Mexico. The name elicits visions of beautiful coastlines with warm, clear water. Add to that the rich culture, cheap prices, and close proximity to the United States and you have a terrific flying destination.
Flying to Mexico is easier than you may think. Because the U.S. border with Mexico is an Air Defense Identification Zone, or ADIZ, a flight plan is required to cross. This can be either a standard IFR or defense VFR plan filed with flight service. Before you cross the border, make sure to contact local air traffic controllers. They will coordinate any necessary hand-offs.
Pilots new to the process find that clearing customs is one of the most nervous moments. But like any true Mexico pro will tell you, be willing to go with the flow and you'll be fine. All your required forms can be filled out after arrival, and there are always officials around to make the process easier. Make sure to bring cash and expect to pay around $60 for the aircraft and $20 per person for a visa.
One of the biggest concerns when flying to Mexico is the availability of fuel. Not every airport has 100LL or Jet-A, and it is sometimes difficult to determine the status of a particular airport's fuel situation prior to your departure. Often, the staff of AOPA's Pilot Information Center will have some current information. The good news is that if the airport has fuel, it will likely be quite a bit cheaper than fuel at your home airport.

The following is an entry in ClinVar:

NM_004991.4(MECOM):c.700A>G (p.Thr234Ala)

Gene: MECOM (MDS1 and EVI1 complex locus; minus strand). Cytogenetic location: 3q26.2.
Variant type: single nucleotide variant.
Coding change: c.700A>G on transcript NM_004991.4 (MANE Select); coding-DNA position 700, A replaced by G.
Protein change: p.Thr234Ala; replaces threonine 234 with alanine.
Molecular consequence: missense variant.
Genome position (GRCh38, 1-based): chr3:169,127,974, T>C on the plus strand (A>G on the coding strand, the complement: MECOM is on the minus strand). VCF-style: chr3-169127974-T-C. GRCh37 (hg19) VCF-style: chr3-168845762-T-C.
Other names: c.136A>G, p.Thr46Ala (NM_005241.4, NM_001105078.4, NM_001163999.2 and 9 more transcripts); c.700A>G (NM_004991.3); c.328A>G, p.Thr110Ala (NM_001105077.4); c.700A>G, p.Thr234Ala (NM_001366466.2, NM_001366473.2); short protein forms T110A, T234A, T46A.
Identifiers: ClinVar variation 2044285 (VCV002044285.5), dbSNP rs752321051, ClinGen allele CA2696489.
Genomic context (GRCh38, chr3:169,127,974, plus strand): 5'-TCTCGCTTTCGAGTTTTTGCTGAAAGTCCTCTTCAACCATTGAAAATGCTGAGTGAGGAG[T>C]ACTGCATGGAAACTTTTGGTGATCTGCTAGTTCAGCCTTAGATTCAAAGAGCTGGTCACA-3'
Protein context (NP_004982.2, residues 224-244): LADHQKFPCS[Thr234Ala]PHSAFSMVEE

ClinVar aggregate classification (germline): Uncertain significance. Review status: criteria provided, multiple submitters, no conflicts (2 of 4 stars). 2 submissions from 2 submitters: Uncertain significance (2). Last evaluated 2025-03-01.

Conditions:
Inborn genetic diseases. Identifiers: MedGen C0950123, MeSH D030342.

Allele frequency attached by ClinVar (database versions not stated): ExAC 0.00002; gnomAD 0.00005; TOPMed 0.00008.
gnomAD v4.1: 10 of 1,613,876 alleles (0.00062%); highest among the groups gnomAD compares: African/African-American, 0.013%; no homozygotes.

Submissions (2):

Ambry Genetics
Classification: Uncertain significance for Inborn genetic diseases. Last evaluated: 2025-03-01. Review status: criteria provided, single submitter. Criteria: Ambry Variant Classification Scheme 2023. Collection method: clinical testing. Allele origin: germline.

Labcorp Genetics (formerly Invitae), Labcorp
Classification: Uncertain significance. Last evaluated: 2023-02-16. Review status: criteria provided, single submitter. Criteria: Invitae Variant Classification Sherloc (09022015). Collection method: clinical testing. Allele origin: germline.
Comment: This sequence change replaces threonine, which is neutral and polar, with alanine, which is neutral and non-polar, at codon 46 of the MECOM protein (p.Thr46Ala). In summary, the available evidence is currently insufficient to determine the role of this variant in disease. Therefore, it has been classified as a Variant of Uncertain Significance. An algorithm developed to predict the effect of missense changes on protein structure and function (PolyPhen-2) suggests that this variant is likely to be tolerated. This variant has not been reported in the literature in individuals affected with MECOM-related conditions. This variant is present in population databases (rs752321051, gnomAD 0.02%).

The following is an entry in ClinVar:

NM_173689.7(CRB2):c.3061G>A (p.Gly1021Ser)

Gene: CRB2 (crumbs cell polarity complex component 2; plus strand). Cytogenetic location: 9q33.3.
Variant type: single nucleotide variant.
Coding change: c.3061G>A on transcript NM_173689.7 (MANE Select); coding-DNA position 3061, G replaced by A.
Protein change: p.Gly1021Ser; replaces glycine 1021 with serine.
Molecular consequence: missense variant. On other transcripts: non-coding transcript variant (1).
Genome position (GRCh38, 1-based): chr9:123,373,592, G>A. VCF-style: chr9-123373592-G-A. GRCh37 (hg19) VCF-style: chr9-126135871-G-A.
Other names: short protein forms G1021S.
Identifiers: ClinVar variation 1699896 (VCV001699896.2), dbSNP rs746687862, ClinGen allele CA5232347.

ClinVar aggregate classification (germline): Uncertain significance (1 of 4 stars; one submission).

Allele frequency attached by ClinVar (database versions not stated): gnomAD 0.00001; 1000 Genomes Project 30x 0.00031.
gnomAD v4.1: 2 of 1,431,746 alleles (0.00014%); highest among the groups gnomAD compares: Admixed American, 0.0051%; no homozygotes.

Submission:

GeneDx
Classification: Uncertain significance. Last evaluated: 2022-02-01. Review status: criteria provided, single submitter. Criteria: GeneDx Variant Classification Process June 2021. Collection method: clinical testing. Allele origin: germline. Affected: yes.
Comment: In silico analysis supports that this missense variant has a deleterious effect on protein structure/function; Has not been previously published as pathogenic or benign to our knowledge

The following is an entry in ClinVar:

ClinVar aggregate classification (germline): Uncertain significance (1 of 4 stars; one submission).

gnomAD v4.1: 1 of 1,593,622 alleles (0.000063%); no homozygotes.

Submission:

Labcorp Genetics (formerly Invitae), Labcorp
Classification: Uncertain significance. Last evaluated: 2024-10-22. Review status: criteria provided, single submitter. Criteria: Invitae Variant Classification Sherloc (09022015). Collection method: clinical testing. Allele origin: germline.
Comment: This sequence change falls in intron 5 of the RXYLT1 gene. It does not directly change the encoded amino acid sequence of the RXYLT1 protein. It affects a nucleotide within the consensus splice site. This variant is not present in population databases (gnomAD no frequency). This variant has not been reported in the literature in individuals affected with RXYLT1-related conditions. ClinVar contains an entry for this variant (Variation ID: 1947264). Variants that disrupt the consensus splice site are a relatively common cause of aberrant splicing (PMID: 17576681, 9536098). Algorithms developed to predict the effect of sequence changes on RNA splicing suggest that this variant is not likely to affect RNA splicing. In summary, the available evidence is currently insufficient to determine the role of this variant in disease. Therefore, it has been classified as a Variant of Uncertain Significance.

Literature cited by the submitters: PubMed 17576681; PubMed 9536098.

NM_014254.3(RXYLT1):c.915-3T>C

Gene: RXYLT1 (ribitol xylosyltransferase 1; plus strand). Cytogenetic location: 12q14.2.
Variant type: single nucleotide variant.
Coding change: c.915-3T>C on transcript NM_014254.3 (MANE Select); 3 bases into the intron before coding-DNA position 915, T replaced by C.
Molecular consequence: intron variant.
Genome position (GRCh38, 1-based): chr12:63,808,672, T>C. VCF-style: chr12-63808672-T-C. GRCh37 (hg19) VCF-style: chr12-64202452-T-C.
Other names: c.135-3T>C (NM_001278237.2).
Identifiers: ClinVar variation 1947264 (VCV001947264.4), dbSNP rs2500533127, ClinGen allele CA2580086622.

Returning home to the states requires precise planning and a close adherence to the rules. Before departure, call the Customs office at your desired airport of entry to give notice of your arrival. You also must file a flight plan with the Mexican authorities, again because of the ADIZ crossing. Be sure to make ATC contact at least 15 minutes prior to crossing the ADIZ. This will avoid an impromptu formation flight with a military fighter.
Perhaps most important, you must land at the first airport of entry you come upon in the states. They are littered across the Texas, California, Arizona, and New Mexico borders, so your options are endless. But remember that your route to the airport must be generally a straight-line distance. That means you can't cross the border and then turn west for 50 miles to find cheaper fuel.
This column is meant to be only a small snapshot of what it takes to fly to Mexico. Although getting there and back is quite easy, it does take advanced planning. AOPA's Pilot Information Center has developed a fantastic guide to flying south. Also, make sure to give the staff a call for any additional questions at 800/USA-AOPA (872-2672).
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